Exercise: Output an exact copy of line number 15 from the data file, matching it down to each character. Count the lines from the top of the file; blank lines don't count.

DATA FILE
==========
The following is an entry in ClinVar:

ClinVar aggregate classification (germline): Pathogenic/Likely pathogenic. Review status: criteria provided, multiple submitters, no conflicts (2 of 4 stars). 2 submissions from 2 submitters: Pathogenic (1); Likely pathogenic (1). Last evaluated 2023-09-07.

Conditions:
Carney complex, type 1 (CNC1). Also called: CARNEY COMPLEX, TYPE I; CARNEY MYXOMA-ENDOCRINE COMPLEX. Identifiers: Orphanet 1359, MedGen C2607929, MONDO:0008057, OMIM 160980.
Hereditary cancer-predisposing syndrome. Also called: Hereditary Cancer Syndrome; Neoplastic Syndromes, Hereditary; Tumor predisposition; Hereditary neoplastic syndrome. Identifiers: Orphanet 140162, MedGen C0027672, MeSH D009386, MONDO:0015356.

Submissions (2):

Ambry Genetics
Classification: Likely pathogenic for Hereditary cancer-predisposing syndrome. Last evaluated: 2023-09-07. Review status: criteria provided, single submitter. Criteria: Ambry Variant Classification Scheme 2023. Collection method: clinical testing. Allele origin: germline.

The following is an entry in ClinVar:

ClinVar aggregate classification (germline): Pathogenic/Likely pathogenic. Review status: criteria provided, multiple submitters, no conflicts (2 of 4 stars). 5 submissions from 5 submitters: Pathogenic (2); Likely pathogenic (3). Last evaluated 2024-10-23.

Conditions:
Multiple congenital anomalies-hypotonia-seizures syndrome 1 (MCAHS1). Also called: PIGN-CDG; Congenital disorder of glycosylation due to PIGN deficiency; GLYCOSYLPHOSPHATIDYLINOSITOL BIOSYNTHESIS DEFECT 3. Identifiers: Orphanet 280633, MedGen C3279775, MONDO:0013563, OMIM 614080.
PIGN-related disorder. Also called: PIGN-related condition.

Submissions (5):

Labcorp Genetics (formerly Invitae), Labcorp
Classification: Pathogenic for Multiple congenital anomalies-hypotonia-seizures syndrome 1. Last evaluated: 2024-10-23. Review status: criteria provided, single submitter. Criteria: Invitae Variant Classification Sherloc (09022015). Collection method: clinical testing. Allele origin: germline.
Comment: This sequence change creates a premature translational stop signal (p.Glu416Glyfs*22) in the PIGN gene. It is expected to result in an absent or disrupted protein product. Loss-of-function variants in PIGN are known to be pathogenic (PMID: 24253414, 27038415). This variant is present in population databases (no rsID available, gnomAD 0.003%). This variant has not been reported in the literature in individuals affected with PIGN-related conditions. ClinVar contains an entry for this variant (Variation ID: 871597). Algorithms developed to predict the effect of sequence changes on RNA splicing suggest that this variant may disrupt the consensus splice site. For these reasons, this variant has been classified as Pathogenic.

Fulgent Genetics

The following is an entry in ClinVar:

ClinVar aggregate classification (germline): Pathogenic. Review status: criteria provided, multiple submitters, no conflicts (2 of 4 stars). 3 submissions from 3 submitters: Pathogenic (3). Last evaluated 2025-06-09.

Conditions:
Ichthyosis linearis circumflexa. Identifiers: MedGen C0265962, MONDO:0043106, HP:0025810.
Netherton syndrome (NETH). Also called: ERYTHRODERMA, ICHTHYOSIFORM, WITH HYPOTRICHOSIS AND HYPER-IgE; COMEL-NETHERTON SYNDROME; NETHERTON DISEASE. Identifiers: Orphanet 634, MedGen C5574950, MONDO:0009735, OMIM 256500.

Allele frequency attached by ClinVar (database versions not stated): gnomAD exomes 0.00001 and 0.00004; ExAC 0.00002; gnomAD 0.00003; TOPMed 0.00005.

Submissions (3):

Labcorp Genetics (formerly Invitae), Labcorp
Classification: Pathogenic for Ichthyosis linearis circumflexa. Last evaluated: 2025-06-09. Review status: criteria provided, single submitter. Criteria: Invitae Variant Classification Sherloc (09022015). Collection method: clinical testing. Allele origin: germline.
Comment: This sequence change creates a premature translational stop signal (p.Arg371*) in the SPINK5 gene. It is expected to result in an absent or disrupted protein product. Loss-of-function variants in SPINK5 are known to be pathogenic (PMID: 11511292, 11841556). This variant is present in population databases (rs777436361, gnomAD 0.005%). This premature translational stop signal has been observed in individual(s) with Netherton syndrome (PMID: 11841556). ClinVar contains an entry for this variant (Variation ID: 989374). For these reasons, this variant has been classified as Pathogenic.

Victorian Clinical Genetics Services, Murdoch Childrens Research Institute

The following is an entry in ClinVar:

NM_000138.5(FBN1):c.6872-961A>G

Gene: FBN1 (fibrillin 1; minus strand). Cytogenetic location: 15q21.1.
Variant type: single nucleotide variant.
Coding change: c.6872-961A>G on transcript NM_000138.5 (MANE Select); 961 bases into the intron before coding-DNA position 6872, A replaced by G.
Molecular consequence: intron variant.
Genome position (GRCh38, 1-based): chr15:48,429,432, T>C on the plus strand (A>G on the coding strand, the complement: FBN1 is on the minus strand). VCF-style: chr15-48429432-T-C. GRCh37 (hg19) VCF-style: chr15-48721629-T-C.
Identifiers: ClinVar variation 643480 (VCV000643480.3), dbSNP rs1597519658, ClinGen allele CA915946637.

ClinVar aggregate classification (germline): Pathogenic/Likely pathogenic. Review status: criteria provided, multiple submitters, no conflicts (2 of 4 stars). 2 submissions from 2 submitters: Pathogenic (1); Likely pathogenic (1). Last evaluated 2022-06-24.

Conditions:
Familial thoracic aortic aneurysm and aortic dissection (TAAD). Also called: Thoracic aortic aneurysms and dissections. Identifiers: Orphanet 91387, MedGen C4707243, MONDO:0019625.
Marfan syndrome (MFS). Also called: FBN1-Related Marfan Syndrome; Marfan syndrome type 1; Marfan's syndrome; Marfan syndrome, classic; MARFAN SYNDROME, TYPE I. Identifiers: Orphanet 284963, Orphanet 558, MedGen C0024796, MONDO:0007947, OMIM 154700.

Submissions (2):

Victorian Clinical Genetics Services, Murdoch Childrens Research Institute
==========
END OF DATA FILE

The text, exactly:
Labcorp Genetics (formerly Invitae), Labcorp